A documentary on the making of the three Godfather films, with interviews and recollections from the film makers and cast. This feature also includes the original screen tests of some of ... See full summary »
Francis Ford Coppola,
THE GODFATHER LEGACY goes deep inside Francis Ford Coppola's epic saga about the Corleone crime family and reveals how the Academy Award-winning film and its sequels became one of the most ... See full summary »
Kris Kelvin joins the space station orbiting the planet Solaris, only to find its two crew members plagued by "phantoms," creations of Solaris. Kelvin is soon confronted with his own phantom, taking the shape of his dead wife Hari.
Sergey Filippov will spend us along film studio corridors where the comedy almanac is removed. There the full mess is created, but it isn't less of it in short stories of the almanac, the ... See full summary »
Chinese TV-series in 20 episodes based in the eponymous book by 'Boris Vasilyev (I)'. Sergeant Vaskov (Sokolov) is stationed at remote artillery post in Russia during WWII. He is in charge ... See full summary »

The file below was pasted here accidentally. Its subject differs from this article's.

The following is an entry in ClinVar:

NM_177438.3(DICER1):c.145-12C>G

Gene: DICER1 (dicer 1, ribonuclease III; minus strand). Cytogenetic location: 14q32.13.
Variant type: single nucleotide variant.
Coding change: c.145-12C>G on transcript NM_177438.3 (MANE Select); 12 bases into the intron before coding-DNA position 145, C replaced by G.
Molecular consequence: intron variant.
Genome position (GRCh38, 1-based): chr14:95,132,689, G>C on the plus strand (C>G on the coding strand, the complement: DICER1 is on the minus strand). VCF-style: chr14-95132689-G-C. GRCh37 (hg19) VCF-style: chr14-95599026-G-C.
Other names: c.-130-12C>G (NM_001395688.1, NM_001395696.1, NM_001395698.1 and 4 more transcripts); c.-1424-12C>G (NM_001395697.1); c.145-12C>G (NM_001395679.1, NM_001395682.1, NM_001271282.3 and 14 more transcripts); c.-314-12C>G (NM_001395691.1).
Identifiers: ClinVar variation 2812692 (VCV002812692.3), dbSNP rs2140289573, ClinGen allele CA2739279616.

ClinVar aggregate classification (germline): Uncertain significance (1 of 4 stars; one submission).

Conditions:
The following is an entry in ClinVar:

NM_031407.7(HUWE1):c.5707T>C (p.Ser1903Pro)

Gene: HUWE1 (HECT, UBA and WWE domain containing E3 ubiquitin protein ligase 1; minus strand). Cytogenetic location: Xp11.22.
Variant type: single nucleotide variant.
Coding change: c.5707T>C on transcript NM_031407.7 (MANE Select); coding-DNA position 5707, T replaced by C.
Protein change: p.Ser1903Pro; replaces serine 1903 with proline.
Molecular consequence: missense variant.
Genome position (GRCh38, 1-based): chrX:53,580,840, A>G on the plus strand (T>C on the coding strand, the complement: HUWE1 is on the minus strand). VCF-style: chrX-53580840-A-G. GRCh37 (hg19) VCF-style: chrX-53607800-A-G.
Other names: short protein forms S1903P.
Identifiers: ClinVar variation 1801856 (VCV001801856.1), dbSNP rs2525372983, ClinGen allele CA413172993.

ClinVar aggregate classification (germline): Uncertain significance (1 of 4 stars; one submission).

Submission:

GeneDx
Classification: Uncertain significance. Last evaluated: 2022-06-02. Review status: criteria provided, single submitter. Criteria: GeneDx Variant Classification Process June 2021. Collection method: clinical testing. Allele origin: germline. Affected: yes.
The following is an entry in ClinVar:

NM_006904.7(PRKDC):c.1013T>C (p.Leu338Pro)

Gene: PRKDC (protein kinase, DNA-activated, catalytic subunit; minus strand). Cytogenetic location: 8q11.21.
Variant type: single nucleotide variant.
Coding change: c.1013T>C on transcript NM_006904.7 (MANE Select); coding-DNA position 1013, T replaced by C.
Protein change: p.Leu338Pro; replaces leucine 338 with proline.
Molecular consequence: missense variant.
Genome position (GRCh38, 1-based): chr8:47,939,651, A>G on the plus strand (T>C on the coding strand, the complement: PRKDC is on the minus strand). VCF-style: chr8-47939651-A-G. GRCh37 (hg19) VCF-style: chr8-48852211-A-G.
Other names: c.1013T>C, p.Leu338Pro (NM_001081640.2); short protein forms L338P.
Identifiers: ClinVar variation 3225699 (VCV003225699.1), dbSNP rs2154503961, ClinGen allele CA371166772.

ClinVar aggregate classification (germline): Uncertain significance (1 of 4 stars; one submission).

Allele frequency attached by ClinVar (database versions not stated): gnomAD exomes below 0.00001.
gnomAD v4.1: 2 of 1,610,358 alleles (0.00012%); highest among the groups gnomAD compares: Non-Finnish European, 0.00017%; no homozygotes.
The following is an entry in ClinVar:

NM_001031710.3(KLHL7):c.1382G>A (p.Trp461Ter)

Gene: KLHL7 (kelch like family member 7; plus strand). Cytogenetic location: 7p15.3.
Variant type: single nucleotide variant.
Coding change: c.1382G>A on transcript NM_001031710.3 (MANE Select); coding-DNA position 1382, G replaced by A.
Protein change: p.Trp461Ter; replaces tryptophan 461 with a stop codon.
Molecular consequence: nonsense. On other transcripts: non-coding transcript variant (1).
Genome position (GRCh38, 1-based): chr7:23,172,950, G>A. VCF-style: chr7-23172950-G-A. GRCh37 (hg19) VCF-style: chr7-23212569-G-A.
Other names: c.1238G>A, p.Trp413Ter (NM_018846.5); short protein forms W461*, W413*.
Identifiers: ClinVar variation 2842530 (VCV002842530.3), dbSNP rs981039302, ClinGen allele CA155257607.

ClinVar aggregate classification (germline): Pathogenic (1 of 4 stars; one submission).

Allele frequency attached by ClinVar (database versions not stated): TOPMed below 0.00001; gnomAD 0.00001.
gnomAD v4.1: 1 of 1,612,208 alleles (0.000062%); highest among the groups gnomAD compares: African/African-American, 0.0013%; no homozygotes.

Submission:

If you keep in mind that Mario Puzo's The Godfather novel had no literary sequel, I find it astonishing that within the span of less than two years later both he and Francis Coppola were able to produce such a feat!
Nevermind the fact that the idea of cherry picking backstory from Vito Corleone's and forecasting into Michael and the Corleone family future and fates is something to approach with great trepidation for an author and filmmaker. But they pulled it off!
Then they had the audacity and inventiveness to introduce a flashback structure into the film. Coppola told editor Walter Murch if he had only had a little more time editing it before its release that "it might've been great". The resulting 1977 "Novel for Television and its uncensored 1981 Godfather Saga (released only on VHS) is the fulfillment of that wish and evidence of its greatness.
If two great films can be intercut together, reordered (and even have plot lines expanded upon) and still remain seamlessly coherent, that alone is a testament to the genius of both story(s), direction and author(s).
Imagine if you will, a director producing a sequel of the same power a year or two later to any classic work like Stephen King's "Shawshank" or Margaret Mitchell's "Gone with the Wind". Couldn't be done and hasn't. Except in Godfather's case.
(Coppola even managed to direct and write "The Conversation" in between).
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